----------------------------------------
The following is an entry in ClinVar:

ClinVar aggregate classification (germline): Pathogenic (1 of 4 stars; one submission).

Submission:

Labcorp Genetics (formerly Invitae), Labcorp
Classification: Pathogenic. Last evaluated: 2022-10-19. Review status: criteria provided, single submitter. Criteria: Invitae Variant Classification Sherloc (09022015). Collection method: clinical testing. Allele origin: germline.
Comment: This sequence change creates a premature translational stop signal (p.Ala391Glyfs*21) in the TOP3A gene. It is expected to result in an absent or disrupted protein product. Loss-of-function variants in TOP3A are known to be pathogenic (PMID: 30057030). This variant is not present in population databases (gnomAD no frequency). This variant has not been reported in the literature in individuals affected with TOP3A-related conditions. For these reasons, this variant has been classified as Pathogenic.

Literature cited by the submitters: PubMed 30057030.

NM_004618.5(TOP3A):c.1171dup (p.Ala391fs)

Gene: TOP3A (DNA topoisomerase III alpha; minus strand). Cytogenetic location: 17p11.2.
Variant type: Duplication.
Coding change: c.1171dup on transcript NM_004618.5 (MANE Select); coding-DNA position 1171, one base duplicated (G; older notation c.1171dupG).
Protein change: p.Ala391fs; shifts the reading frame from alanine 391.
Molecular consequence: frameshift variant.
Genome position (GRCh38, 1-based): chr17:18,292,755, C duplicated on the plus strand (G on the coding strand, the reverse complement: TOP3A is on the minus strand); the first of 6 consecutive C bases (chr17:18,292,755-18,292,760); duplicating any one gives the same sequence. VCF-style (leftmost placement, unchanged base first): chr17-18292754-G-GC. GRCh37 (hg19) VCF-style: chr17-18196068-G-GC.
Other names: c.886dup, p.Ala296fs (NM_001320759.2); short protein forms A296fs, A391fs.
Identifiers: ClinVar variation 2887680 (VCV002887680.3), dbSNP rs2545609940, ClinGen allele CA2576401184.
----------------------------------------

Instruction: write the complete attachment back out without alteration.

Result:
The following is an entry in ClinVar:

ClinVar aggregate classification (germline): Pathogenic (1 of 4 stars; one submission).

Submission:

Labcorp Genetics (formerly Invitae), Labcorp
Classification: Pathogenic. Last evaluated: 2022-10-19. Review status: criteria provided, single submitter. Criteria: Invitae Variant Classification Sherloc (09022015). Collection method: clinical testing. Allele origin: germline.
Comment: This sequence change creates a premature translational stop signal (p.Ala391Glyfs*21) in the TOP3A gene. It is expected to result in an absent or disrupted protein product. Loss-of-function variants in TOP3A are known to be pathogenic (PMID: 30057030). This variant is not present in population databases (gnomAD no frequency). This variant has not been reported in the literature in individuals affected with TOP3A-related conditions. For these reasons, this variant has been classified as Pathogenic.

Literature cited by the submitters: PubMed 30057030.

NM_004618.5(TOP3A):c.1171dup (p.Ala391fs)

Gene: TOP3A (DNA topoisomerase III alpha; minus strand). Cytogenetic location: 17p11.2.
Variant type: Duplication.
Coding change: c.1171dup on transcript NM_004618.5 (MANE Select); coding-DNA position 1171, one base duplicated (G; older notation c.1171dupG).
Protein change: p.Ala391fs; shifts the reading frame from alanine 391.
Molecular consequence: frameshift variant.
Genome position (GRCh38, 1-based): chr17:18,292,755, C duplicated on the plus strand (G on the coding strand, the reverse complement: TOP3A is on the minus strand); the first of 6 consecutive C bases (chr17:18,292,755-18,292,760); duplicating any one gives the same sequence. VCF-style (leftmost placement, unchanged base first): chr17-18292754-G-GC. GRCh37 (hg19) VCF-style: chr17-18196068-G-GC.
Other names: c.886dup, p.Ala296fs (NM_001320759.2); short protein forms A296fs, A391fs.
Identifiers: ClinVar variation 2887680 (VCV002887680.3), dbSNP rs2545609940, ClinGen allele CA2576401184.